At a press conference early Thursday, Doug Collins stepped down as coach of the Philadelphia 76ers. It had been confirmed earlier in the week that Collins was stepping down after three seasons. From the Philadelphia Inquirer:
Collins also announced that he will not coach anymore in the NBA.
He said he made the decision that this would be his last season "around Christmas."
"I don't have to drop my head - I didn't fail," Collins said. "A lot of it was out of our control and sometimes you have to realize that. We've got a lot of good young pieces [and] we probably played our best basketball the last 6 weeks of the season, which was important to me."
Collins also strongly denied reports that 76ers upper management tried to push him out
"The thing that stunned me the most was at the end when they made it look like they didn't want me," Collins said.
He admitted that the 76ers "swung for the fences and it didn't work" when the team traded for Andrew Bynum.
Collins said this season's disappointments weren't the reason why he resigned.
"I was not going to base [stepping down] upon winning and losing," he said.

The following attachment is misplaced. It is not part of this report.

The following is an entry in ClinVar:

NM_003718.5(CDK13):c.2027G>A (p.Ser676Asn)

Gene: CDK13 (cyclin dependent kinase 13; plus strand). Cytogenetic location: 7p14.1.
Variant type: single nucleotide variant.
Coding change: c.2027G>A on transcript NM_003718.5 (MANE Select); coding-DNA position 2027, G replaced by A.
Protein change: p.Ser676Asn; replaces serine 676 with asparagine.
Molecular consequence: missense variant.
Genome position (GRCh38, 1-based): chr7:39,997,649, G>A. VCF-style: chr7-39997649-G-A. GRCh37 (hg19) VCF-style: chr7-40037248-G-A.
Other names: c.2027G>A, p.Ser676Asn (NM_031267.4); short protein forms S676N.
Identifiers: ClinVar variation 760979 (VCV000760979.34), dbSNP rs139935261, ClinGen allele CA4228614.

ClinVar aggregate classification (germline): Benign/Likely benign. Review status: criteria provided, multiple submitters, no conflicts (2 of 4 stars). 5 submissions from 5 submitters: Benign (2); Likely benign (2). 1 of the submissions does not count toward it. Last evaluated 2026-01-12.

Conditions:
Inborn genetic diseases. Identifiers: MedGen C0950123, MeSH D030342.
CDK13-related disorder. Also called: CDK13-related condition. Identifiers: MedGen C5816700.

Collins struggled offensively with the Sixers, too often embracing the mid-range shot which was the same one that he tried to get his defense to force. Some of his rotations were baffling, and his love of Spencer Hawes will confuse fans and media until the end of time. But Collins also turned a team with young talent into a real defensive beast at times and helped Jrue Holiday become a star.
He has done his time and will now step into a consulting role with the Sixers. You could tell as the season went on just how worn out Collins was -- not just with the losses, but how everything went wrong for the team.
It was supposed to be such a good year for Philadelphia. Instead, Bynum never played. Thaddeus Young and Jason Richardson were hurt, the team suffered, then Collins resigned. In the words of a smart Sixers fan:
It's time to close the book, then burn the book, then never speak of the book again.